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This paperweight made of bronze is inspired by a foundation slab from the temple of the goddess Nanshé, built in Girsu (now Tello) by a powerful Sumerian emperor, Shulgi, second king of the 3rd dynasty of Ur, around 2100 BC.
The Sumerians ensured the life and the identity of official buildings by burying a large nail in the foundations along with a written document. This custom was supposed to preserve the memory of the builder and the destination of his work.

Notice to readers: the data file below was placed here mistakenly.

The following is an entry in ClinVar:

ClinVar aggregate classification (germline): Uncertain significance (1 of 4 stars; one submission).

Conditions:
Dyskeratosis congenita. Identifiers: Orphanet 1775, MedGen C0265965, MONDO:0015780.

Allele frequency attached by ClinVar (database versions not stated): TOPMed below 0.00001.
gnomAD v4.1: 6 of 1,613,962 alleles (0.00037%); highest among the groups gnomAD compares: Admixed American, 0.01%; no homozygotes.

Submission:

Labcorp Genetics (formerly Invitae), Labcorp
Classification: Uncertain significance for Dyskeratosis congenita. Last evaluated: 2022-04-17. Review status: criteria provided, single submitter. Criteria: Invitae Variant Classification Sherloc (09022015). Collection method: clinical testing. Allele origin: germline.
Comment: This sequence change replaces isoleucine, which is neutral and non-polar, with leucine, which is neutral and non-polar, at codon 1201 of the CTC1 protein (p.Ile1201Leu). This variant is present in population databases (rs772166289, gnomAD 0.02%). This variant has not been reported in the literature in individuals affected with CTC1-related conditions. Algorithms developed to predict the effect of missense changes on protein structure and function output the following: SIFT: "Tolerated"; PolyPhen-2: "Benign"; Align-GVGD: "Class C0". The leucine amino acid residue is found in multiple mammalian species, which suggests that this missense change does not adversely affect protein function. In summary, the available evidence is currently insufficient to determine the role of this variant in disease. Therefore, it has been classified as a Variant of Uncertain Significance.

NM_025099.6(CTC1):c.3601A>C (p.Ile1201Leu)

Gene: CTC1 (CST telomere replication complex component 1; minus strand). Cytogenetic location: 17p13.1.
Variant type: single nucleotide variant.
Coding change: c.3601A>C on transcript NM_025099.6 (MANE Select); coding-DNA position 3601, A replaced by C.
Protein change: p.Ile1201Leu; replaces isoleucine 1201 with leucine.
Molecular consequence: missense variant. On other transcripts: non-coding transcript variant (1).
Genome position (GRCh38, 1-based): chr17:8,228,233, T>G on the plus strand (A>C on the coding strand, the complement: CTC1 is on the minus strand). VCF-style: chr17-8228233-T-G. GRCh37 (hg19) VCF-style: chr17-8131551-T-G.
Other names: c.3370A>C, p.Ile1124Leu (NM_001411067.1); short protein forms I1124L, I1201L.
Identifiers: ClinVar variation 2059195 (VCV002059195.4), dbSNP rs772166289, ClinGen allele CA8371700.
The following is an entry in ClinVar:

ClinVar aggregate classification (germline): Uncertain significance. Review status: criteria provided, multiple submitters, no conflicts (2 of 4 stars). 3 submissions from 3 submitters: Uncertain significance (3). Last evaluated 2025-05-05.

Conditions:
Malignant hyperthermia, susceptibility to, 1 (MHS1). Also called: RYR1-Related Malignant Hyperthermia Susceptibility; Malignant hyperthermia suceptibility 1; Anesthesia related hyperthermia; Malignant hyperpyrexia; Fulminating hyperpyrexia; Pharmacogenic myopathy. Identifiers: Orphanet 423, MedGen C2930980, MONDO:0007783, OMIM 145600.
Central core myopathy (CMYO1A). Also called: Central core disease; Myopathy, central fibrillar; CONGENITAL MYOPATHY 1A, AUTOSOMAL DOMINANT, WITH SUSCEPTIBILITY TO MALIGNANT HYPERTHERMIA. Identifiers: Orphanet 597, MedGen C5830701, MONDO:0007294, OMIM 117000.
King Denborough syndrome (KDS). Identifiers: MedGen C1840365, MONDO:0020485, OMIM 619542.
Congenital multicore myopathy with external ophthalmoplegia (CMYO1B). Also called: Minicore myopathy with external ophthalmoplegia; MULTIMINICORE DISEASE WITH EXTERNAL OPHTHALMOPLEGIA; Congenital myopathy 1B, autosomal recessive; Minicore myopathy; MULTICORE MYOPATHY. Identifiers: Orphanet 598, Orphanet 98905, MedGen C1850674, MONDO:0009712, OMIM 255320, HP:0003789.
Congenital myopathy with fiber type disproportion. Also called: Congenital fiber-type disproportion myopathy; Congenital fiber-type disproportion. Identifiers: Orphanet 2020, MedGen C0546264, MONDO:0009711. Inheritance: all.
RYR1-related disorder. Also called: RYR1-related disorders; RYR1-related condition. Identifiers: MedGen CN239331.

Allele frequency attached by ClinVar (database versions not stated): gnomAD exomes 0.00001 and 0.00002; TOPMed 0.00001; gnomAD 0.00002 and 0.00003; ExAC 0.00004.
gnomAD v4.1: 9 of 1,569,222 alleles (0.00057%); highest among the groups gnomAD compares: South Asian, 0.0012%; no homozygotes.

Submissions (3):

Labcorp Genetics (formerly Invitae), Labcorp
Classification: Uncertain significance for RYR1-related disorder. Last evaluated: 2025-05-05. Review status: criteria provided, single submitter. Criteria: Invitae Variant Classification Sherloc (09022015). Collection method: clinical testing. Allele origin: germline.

The stone originally read from right to left and from top to bottom, but by turning it around 90 degrees, Sumerian could be read from left to right.
This writing was composed of image-signs like Egyptian hieroglyphics, which were wedge shaped like nails, and the original appearance of many of the signs remained recognizable.